Multimodal design for hybrid course materials : developing and evaluating a new paradigm for course delivery
Sankey, Michael David (2007) Multimodal design for hybrid course materials : developing and evaluating a new paradigm for course delivery. PhD thesis, Queensland University of Technology.
In early 2003, in a major shift in policy, the University of Southern Queensland
(USQ) announced that its learning materials would progressively move from a
predominantly print-based mode of delivery to a new 'hybrid' mode of delivery
across all discipline areas. Central to this delivery would be a resource-rich CDROM
containing all study materials, supported with a range of multimedia based
enhancements, online support and selective print materials.
As this represented a fundamentally new approach to the delivery of materials
at USQ, it was essential to ascertain a clear understanding of about the implications
of this change for student learning. In implementing this policy it was necessary to
establish a range of pedagogically sound, cost effective delivery guidelines, for the
development of the course materials and the multimedia based enhancements. In
response to this need, this study has developed a set of 10 multimodal design
heuristics used to guide the development of these materials. In establishing these
guidelines, this thesis contextualises important issues associated with hybrid delivery
and considers how catering for a multiliterate clientele by using a combination of
multimedia based enhancements in an electronic environment may improve the
learning opportunities for students.
Two Faculty of Business courses delivered in 2004, ECO2000
'Macroeconomics for Business and Government' and MGT2004 'People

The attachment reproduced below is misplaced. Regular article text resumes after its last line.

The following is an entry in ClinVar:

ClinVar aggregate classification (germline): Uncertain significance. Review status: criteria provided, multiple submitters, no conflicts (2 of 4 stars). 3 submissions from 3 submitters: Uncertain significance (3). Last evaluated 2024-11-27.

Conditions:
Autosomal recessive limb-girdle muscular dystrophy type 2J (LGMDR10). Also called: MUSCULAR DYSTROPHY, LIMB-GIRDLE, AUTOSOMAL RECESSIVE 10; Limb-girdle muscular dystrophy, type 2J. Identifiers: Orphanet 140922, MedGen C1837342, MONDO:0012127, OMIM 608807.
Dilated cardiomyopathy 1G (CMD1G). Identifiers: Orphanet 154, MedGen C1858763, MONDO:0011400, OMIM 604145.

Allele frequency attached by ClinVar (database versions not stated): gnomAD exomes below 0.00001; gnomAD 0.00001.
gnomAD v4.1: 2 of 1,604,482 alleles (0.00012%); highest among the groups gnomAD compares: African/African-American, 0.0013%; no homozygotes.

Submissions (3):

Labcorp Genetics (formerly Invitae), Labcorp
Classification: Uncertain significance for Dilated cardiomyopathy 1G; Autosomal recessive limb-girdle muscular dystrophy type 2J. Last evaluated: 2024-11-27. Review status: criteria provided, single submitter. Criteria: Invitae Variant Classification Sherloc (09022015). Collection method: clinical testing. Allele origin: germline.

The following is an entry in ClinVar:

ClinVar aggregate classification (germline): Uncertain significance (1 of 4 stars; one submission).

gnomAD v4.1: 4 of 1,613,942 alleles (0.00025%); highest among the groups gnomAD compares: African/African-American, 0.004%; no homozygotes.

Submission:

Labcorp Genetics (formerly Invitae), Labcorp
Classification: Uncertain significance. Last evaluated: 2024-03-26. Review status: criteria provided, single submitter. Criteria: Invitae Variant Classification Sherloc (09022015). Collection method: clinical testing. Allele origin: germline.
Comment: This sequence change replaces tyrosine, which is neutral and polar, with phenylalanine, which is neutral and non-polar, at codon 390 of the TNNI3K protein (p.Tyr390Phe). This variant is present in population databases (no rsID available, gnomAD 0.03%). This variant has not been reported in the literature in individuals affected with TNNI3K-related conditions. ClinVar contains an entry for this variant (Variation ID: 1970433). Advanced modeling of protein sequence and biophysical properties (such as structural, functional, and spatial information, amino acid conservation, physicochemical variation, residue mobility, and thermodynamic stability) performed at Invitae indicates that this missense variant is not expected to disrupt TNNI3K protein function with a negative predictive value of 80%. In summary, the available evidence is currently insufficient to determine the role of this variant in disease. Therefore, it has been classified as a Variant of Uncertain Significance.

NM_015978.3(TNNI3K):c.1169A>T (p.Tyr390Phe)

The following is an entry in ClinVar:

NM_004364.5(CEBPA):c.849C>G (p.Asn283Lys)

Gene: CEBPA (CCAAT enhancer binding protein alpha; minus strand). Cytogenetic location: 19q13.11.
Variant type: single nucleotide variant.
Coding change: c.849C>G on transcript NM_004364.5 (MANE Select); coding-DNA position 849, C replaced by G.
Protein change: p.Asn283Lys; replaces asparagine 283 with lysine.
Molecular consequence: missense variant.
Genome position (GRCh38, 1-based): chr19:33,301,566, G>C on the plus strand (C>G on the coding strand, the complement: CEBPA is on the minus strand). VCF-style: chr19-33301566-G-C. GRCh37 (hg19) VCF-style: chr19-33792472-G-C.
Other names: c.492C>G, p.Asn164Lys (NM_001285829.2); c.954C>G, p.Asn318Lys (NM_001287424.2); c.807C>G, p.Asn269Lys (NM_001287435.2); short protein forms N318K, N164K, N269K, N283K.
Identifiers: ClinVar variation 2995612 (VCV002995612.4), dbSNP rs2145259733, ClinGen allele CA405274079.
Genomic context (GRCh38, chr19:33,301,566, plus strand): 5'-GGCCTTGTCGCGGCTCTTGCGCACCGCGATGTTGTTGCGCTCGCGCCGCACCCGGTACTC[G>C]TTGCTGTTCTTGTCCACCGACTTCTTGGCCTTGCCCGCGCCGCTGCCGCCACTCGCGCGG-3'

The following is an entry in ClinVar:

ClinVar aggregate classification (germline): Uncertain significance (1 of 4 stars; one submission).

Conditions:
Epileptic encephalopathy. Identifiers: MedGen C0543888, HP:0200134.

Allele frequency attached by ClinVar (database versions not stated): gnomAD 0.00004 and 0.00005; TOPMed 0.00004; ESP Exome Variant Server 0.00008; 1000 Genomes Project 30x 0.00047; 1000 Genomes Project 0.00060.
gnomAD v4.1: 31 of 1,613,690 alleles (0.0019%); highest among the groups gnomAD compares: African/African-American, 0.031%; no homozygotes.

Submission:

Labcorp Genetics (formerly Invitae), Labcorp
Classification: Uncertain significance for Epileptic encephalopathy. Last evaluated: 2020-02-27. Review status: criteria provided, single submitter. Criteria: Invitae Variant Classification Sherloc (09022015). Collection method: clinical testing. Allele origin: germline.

Development', were chosen to pilot the new hybrid mode of delivery. The
combination of qualitative and quantitative approaches was used to investigate how
students have utilised this new environment. This approach rendered a clear
indication of student views about the CD based delivery and, more particularly, an appreciation of how they utilised the multimedia based enhancements to augment
Analysis of the research data indicated a strong acceptance of the CD based
learning environment. This was particularly true for off-campus and international
students. On the whole, students reported a preference for a CD based resource,
though this acceptance was moderated by a desire to still receive some print-based
materials. Importantly, from this analysis it was possible to add a further four
multimodal design heuristics to the original set of ten which informed the design of
the multimedia based enhancements for each course.
This study demonstrates that higher levels of student engagement are possible
when integrating a range of multimedia based enhancements to cater for a range of
student learning modalities, whilst also maintaining a balanced environment for more
Impact and interest:
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|Item Type:||QUT Thesis (PhD)|
|Supervisor:||Burnett, Bruce & Lloyd, Margaret|
|Keywords:||multimodal design, multimedia, distance education, hyperlinking, design heuristics|
|Divisions:||Current > Research Centres > Office of Education Research
Current > QUT Faculties and Divisions > Faculty of Education
|Department:||Faculty of Education|
|Institution:||Queensland University of Technology|
|Copyright Owner:||Copyright Michael David Sankey|
|Deposited On:||03 Dec 2008 04:01|
|Last Modified:||28 Oct 2011 19:46|
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